The Sunday Herald has been recognised for its design in an Europe-wide awards competition.
At the 12th European Newspaper Awards, the main prizes went to newspapers from Portugal, Norway, Denmark and Scotland, with the Sunday Herald taking the prize in the Weekly Newspaper category. There were some 219 entries, from 27 countries.
And it was a double win for Scotland, courtesy of Edinburgh-based newspaper designers, Ally Palmer and Terry Watson. The pair – who have worked on redesigns for, among others, Le Monde, El Pais, as well as titles closer to home – were involved in a redesign of the Denmark newspaper, Politken, which took the National prize. The pair worked on the paper during last year and also four years ago.
Said the judges of the Sunday Herald: “The Sunday Herald is no simple Sunday impression. The newspaper appears more up-to-date, news oriented and modern. The newspaper masthead, with the strong contrast of red and blue colour, communicates a certain aggressiveness.
“Content wise, it is more about deepening recent news rather than tranquil Sunday topics.
“Special characteristics of the Sunday Herald are its front pages with their unmistakable optics and the double pages in a magazine layout.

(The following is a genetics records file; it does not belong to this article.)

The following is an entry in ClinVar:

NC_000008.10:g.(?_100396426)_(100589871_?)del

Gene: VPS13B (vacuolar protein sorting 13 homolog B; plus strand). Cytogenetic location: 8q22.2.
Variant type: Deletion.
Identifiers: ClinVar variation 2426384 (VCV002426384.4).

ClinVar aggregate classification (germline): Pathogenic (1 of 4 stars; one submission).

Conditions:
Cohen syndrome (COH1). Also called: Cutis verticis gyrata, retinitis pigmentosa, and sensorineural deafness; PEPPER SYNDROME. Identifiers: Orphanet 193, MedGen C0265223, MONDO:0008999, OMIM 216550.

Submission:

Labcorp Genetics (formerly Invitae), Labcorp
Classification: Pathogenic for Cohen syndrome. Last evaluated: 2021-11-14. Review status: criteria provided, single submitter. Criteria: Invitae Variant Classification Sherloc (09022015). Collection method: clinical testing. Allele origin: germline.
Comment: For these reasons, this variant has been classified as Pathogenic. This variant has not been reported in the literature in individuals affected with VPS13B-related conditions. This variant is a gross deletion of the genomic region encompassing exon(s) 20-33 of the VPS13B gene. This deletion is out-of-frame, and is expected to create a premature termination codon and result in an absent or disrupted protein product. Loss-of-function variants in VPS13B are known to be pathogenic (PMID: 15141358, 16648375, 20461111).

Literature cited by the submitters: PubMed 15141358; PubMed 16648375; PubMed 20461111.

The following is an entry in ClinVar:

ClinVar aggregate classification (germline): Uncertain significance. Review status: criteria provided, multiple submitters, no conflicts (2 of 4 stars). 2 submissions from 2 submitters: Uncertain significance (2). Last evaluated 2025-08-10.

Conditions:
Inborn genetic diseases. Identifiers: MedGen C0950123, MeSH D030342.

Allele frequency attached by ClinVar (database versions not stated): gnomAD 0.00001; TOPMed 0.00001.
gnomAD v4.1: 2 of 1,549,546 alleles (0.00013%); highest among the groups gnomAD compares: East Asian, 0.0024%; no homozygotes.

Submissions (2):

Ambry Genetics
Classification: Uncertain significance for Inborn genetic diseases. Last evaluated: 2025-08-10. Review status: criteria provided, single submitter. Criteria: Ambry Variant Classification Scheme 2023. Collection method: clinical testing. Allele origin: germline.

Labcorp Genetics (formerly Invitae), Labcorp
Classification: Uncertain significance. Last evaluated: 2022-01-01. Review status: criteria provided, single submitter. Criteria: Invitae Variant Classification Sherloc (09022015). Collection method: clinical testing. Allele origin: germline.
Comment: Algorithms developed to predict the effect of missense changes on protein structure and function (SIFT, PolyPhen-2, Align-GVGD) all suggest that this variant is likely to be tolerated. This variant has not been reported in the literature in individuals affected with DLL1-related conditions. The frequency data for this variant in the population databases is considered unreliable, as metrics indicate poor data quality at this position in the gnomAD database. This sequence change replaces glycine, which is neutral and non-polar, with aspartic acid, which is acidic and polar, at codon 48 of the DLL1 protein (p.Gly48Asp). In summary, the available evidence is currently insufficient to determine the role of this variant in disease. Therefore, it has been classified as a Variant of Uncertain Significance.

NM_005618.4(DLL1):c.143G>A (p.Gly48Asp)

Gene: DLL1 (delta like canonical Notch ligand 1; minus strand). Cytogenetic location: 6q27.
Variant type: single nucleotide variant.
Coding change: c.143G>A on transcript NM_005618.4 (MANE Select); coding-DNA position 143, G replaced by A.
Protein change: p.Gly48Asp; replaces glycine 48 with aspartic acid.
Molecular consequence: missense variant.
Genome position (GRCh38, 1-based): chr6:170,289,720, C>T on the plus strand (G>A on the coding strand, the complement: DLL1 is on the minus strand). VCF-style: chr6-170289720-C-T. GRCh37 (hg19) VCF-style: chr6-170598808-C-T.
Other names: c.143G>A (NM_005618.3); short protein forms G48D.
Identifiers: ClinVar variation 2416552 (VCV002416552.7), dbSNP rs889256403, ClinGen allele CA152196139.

“A special highlight form the supplements, Review (dealing with cultural life: art, theatre, movies and books) and Magazine (covering fashion, lifestyle, architecture and travel).”
In the Local Newspaper category, Portugal's Diário de Notícias da Madeira was the winner; in the Regional Newspaper category, the plaudits went to Norway's Bergens Tidende; while the Nationwide Newspaper category prize went to Denmark's Politiken. The judges also highly recommended Ireland's Gaelscéal.
Said the organisers said of newspaper design, in general: “The trend towards tabloid format continues. Last year, newspapers in the Netherlands, Belgium and Ireland have switched to tabloid format.
“Newspapers are more influenced by visual elements. In most visual categories of the competition, such as photography, infographics and illustration, there were more entries than in recent years.
“In German-language countries – Germany, Switzerland ans Austria – there is a trend to longer texts, offering more background information. We are seeing fewer short stories.
“In the online category, there were not so many entries. In the iPad category the Frankfurter Rundschau was outstanding. On the iPad, the newspaper becomes a magazine. This is achieved through the large photos that start each story. The reader-guidance is intuitive and it‘s easy to find additional information, such as picture-galleries and videos.
“With regard to the overall appearance of newspapers, there is no trend to uniformity. In each country, innovations are rooted in tradition: Scandinavian newspapers are more visual and have fantastic photo-reports; for example, Politiken, from Denmark. This newspaper is also an example of a perfect cross-media-brand: print, online and iPhone have a similiar design.”